House plants are good for you!   



January provides a time for renewal. After the excitement and yes, stress, of the winter holidays it is nice to have time to unwind, sit back and relax. At the same time once all of the trimmings and decorations are put away for another year there is an opportunity to renew the indoor landscape. Adding some houseplants to your home (and/or office) can create a beautiful, relaxing and enjoyable atmosphere which can help improve your health, both physically and emotionally. And a few green plants are a relatively inexpensive way to change your décor.

Studies have shown that the introduction of plants into an office has a positive impact on employee disposition, perception and productivity. Plants reduce the noise level and provide a barrier to distraction. In the presence of green living things employees were less stressed, more relaxed and more centered. Green plants in the office can also reduce absenteeism — in one study by more than 60% — when compared to offices without plants. One reason for that could be that plants release 97% of the moisture that they take in into the air. Plants have been shown to reduce dry, dehydrated skin and throats and coughing. Plants also have the ability to reduce molds and bacteria in the atmosphere as much as 50-60%. It stands to reason that green plants can serve the same purpose for us in our homes.

Blooming potted plants and common houseplants also help clear indoor air pollution. NASA conducted extensive research to determine ways that the air quality could be maintained in the International Space Station so that it would be safe for habitation for extended periods of time. Over two years they studied 19 plants and found that plants were able to scrub harmful gasses from the atmosphere through the process of photosynthesis.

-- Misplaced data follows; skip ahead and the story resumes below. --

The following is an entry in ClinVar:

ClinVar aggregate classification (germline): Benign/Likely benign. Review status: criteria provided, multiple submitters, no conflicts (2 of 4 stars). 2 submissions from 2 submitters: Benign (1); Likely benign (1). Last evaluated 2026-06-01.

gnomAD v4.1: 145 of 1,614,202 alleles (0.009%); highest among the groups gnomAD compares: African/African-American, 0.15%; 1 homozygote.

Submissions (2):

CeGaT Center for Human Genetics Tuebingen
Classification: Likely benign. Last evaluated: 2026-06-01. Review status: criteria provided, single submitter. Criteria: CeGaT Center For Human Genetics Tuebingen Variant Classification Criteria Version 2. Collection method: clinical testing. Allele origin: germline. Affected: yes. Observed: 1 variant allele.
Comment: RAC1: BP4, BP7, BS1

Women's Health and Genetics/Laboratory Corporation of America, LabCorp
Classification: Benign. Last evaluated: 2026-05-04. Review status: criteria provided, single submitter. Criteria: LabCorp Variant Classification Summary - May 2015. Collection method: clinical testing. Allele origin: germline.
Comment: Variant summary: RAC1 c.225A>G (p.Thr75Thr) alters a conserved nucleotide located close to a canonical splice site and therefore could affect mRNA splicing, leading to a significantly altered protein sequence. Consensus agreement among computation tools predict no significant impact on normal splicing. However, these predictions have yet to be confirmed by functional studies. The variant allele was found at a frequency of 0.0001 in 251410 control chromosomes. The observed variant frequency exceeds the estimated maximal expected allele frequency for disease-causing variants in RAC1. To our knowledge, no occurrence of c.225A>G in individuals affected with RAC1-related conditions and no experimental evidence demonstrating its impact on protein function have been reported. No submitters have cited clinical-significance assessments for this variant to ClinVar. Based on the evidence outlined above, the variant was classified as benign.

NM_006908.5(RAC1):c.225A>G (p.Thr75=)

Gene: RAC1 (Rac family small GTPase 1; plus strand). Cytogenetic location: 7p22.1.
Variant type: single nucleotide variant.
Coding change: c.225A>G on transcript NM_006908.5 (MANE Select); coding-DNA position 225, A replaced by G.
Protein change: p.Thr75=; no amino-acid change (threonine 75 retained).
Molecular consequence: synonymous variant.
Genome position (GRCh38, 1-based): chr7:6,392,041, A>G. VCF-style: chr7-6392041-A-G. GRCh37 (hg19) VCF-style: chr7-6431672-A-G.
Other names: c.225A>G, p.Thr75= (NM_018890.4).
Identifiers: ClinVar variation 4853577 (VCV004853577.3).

We know that plants have the ability to take carbon dioxide from the air and return oxygen; but the NASA studies showed that they also can remove benzene, formaldehyde and trichloroethylene, three of the worst offenders in newer homes and offices. (Note: none were effective in removing cigarette smoke). These chemicals ‘off gas’ from synthetic materials used in modern construction and contribute to what is referred to as ‘sick building’ syndrome. The release of these volatile, organic compounds (VOC) can cause nausea, headaches and red itchy eyes. While most of us in Camden do not live in homes with new construction, we do introduce some synthetics into our homes with new carpeting, paints or other construction materials. Add to that the recent trend of tightening up our homes for energy efficiency and we could be producing a toxic atmosphere in our homes, especially in winter when we stay in our closed-up houses. The presence of houseplants can help improve the health of our homes and ourselves.

True houseplants are really tropical or subtropical plants that usually live in low light conditions in the rainforests. We keep them indoors because they are not hardy in our climate. Not all houseplants were tested by NASA and of those tested not all were equally effective on all pollutants. It is suggested that16 to 18, 6” to 8” potted plants will help to cleanse an 1800 square foot house.

Some of the tested and recommended houseplants are: English ivy; aloe vera; spider plant; golden pothos; peace lily; bamboo or reed palm; weeping fig (Benjamin Ficus); Dracaenas — Red Edged, Cornstalk, ‘Janet Craig’ and  ‘Warnecki’; and philodendrons- Heartleaf, Elephant Ear and Selloum. Most of these should be available in our local greenhouses – at least the ones open in the winter. Pick up a couple, and improve your interior landscape, attitude and health over the next couple of months.